The best way to learn about a culture is by eating it, I always say. It’s so easy to be inspired when you learn more about a culture’s food and its history. Paired with my love for culinary challenges and my fascination with the cupcake’s versatility, finding and creating a cupcake recipe inspired by another dessert was something that excited me for the duration of my recent trip to London.
While I enjoyed the sights of London with its history, architecture, parks, and people, I felt most at home at the Borough Market where I picked up a small jar of pure Madagascan vanilla powder, a pinch of which would transform a simple buttercream into an aromatic addition to any cake. I was, however, unsuccessful in finding the right jam for me at the Market (I went on one of its lesser volume days). Then I was introduced to Fortnum & Mason where a modest jar of strawberry preserves waited for me.
A History of the Victoria Sponge Cake
Anna, the Duchess of Bedford (1788-1861), one of Queen Victoria’s (1819-1901) ladies-in-waiting, is credited as the creator of teatime. Because the noon meal had become skimpier, the Duchess suffered from “a sinking feeling” at about four o’clock in the afternoon. At first the Duchess had her servants sneak her a pot of tea and a few breadstuffs into her dressing room.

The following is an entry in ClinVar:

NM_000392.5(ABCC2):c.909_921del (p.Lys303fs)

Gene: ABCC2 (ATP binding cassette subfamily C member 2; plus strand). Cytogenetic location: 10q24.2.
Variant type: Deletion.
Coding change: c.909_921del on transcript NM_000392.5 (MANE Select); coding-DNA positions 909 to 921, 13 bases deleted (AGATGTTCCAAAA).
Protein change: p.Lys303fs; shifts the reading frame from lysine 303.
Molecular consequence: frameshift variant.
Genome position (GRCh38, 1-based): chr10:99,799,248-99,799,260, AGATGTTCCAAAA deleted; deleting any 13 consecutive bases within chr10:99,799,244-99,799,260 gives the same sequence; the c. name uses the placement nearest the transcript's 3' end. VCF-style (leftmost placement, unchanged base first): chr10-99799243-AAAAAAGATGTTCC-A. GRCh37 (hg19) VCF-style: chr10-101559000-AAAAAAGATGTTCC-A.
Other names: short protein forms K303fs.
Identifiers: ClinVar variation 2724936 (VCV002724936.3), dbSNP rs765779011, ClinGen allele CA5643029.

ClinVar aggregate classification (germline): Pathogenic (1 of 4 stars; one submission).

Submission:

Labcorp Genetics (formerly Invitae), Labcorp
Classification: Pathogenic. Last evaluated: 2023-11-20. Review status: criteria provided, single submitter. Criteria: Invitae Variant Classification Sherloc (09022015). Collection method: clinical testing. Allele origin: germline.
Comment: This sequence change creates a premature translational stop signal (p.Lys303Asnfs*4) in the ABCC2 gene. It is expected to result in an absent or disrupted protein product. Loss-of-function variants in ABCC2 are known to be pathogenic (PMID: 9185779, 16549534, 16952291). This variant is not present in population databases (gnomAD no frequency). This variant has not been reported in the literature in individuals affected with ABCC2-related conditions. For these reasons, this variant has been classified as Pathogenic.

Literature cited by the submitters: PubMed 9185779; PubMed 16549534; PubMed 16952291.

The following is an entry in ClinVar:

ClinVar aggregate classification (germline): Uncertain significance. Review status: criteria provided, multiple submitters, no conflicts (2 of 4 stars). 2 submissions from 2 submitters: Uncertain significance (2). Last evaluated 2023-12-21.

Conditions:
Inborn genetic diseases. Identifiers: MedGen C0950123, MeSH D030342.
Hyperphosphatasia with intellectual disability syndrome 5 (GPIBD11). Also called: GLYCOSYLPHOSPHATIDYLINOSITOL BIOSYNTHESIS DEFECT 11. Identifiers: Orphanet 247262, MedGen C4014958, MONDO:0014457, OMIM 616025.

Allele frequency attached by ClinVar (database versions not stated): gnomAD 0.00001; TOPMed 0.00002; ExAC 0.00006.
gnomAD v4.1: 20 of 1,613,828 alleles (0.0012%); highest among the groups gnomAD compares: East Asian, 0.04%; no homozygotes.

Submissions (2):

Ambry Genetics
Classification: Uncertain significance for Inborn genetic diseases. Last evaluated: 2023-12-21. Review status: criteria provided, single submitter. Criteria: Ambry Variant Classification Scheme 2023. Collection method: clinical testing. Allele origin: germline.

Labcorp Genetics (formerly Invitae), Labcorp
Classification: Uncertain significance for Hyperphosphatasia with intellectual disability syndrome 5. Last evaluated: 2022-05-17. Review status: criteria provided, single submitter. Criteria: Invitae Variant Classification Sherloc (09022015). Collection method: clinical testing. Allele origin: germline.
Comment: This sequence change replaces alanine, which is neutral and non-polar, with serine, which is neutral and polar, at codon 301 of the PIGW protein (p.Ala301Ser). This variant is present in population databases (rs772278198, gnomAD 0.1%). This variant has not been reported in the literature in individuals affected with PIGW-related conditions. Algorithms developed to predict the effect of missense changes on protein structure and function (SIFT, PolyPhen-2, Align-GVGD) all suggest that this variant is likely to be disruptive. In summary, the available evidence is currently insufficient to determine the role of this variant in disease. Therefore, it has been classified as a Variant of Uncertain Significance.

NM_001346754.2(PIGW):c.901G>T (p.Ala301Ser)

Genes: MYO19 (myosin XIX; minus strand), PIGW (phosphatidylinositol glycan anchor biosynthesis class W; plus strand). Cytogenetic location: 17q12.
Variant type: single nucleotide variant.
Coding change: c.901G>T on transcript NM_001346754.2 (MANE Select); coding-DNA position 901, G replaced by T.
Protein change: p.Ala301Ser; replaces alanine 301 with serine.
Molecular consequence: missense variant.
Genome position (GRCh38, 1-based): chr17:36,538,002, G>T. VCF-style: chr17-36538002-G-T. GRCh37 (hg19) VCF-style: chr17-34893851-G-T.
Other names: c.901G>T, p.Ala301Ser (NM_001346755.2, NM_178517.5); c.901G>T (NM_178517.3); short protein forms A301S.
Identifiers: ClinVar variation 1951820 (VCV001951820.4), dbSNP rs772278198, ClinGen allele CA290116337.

Adopting the European tea service format, she invited friends to join her for an additional afternoon meal at five o’clock in her rooms at Belvoir Castle. The menu centered around small cakes, bread and butter sandwiches, assorted sweets, and, of course, tea. This summer practice proved so popular, the Duchess continued it when she returned to London, sending cards to her friends asking them to join her for “tea and a walking the fields. The practice of inviting friends to come for tea in the afternoon was quickly picked up by other social hostesses.
Queen Victoria adopted the new craze for tea parties. By 1855, the Queen and her ladies were in formal dress for the afternoon teas. This simple cake was one of the queen’s favorites. After her husband, Prince Albert, died in 1861, the Queen Victoria spend time in retreat at the Queen’s residence (Osborn House) at the Isle of Wight. According to historians, it was here that the cakes were named after her.
Victoria Cupcakes (makes 12 regular cupcakes or 36 mini cupcakes)
3 large eggs; separated
½ cup granulated sugar
½ teaspoon vanilla extract
1 ½ teaspoon lemon juice
1 tablespoon lemon zest
½ cup cake flour; sifted
½ cup strawberry preserves
⅓ cup butter; softened
3-4 cups icing sugar
⅛ tsp. vanilla powder or ½ tsp vanilla extract
¼ cup milk
Preheat oven to 350°F. Grease a muffin tin or lined with muffin liners.
In a bowl of a standing mixer with a whisk attachment, beat egg whites on medium speed until foamy. Add 2 tablespoons sugar and continue beating until stiff peaks form. Scrape the meringue in another bowl. Set aside.
In the same mixing bowl, beat egg yolks and ¼ cup sugar on high speed until thick and light in color, about 5 minutes. Add vanilla, lemon juice and zest. Mix for another minute.
Sift flour and the remaining 2 tablespoons sugar over top of egg yolk mixture, followed by folding in half of the meringue.
Fold the rest of the meringue into the batter until just incorporated. Pour the batter into the prepared muffin tin.
Bake for 15 to 18 minutes or until wooden pick inserted in cake comes out clean. Let cool completely.
Prepare the frosting: Cream butter and icing sugar. Add vanilla powder and milk and beat until fluffy.
On the cooled cupcakes, spread a layer of strawberry preserves and pipe the frosting on top. Garnish with chopped strawberries.